The color of dentures has been a major concern throughout the history of dental prosthetics, which began as early as 1500 BC when Egyptians fashioned dentures out of human teeth threaded on gold wire. Owing to both their functional and aesthetic properties, teeth obtained from other beings—human or animal, dead or alive—remained the primary source of denture materials across cultures for over 2000 years. When Alexis Duchâteau created the first set of porcelain dentures in late 18th century Europe, they were overwhelming rejected in favor of real teeth gathered from corpses, prisoners, and even live voluntary donors, in part because the porcelain was considered by many to be “too white to be convincing”.1 It wasn’t until the late 1800s, when technological advances allowed for the creation of more naturally colored false teeth, that we began to see a true shift away from the prosthetic use of human and animal tissue. Today, dentures are extraordinarily sophisticated appliances typically created with acrylic resin shaded to produce a range of hues approximating human tissue, allowing for a convincingly real appearance in full dentures as well as precise color matching between restorative components and natural tissue in partial dentures. However, the initial pigmentation of dentures is only the first step; color stability is paramount for continued aesthetic success.
Maintaining Denture Color Stability
The color stability of dentures is a product of both the inherent qualities of the dentures themselves and their exposure to environmental stressors. One key area of vulnerability is repeated exposure to commercial soaking solutions, gels, creams, and pastes designed for daily denture cleaning. These cleansers must effectively remove foreign matter and harmful bacteria to protect patient health without compromising color stability or creating unwanted color changes over time. Such changes are particularly concerning when dentures must match existing tooth structure, as even minute differences may interfere with a pleasing appearance and decrease treatment acceptance amongst patients. Spectrophotometric analysis of denture color behavior before and after exposure to dental cleansers provides an objective basis for evaluating the impact of these chemicals and allows manufacturers to test and refine their formulas to minimize color change while preserving effective cleansing and disinfecting capabilities. Moreover, spectrophotometers allow you to monitor how cleansers affect particular denture materials to ensure that your product is suited for the specific resin type you are targeting and allow you to make meaningful usage recommendations. A study released last year, for example, employed spectrophotometric analysis to find that cleansers significantly impacted both teeth and base resin color and that these changes were dependent on both denture type and cleanser brand.2 By objectively analyzing color change, you can more closely tailor your product to the needs of your customers and help them extend the life of their dentures.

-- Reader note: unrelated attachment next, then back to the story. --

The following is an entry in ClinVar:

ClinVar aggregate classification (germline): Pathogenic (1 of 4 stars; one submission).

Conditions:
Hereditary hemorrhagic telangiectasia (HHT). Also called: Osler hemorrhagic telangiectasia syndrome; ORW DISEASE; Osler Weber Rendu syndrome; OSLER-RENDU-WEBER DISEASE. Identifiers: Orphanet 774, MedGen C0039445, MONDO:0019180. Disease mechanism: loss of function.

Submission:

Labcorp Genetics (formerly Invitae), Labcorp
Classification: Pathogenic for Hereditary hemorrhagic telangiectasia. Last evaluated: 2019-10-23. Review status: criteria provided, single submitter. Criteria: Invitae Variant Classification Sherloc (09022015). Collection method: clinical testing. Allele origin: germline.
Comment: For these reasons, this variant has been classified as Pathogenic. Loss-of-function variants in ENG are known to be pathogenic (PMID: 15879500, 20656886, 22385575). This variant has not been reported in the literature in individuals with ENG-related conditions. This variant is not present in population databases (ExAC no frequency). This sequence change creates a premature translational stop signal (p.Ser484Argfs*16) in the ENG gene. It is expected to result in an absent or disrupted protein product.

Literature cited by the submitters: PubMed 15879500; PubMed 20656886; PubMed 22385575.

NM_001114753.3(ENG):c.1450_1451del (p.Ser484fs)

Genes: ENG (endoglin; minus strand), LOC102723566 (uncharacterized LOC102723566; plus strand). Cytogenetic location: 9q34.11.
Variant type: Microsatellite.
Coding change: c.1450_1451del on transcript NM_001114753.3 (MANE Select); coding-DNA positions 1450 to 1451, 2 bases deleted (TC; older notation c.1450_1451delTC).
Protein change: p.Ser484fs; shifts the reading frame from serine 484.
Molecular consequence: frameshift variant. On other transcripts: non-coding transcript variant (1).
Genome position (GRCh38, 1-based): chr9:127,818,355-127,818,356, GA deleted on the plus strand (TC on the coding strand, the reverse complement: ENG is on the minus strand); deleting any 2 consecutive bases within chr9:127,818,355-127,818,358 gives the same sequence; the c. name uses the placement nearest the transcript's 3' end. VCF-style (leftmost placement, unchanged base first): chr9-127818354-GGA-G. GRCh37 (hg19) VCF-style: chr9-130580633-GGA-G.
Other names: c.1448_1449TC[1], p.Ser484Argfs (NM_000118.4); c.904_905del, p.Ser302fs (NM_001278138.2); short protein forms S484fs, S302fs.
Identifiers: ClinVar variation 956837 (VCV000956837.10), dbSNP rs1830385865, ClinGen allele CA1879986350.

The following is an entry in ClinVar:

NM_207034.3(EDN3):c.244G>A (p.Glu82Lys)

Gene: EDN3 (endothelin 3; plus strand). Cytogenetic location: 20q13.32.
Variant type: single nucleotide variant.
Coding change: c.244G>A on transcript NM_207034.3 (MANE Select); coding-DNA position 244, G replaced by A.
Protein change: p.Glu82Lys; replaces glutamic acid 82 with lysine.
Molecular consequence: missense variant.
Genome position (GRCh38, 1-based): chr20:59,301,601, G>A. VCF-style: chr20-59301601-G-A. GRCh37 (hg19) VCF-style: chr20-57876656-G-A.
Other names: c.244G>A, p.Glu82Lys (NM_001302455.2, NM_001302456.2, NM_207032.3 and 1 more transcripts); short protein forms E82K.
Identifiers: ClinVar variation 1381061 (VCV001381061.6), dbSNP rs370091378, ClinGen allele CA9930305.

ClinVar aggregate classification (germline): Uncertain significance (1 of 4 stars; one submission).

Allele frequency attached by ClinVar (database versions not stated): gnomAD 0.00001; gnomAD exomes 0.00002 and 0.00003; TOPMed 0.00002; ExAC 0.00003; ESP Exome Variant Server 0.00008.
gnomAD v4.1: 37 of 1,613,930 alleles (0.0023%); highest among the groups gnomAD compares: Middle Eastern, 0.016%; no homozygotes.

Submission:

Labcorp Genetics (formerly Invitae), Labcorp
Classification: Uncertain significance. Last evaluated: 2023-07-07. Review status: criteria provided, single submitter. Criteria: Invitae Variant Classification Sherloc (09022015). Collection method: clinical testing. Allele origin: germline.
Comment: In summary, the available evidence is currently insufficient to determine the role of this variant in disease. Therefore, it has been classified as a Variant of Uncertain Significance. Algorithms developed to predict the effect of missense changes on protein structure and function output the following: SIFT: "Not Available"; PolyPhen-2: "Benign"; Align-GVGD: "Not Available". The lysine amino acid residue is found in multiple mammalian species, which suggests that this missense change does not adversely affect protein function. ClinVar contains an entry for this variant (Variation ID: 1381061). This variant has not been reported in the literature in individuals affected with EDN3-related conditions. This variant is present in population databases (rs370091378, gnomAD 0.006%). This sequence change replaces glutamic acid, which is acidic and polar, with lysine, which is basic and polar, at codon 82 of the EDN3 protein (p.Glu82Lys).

Stain Removal and Inhibition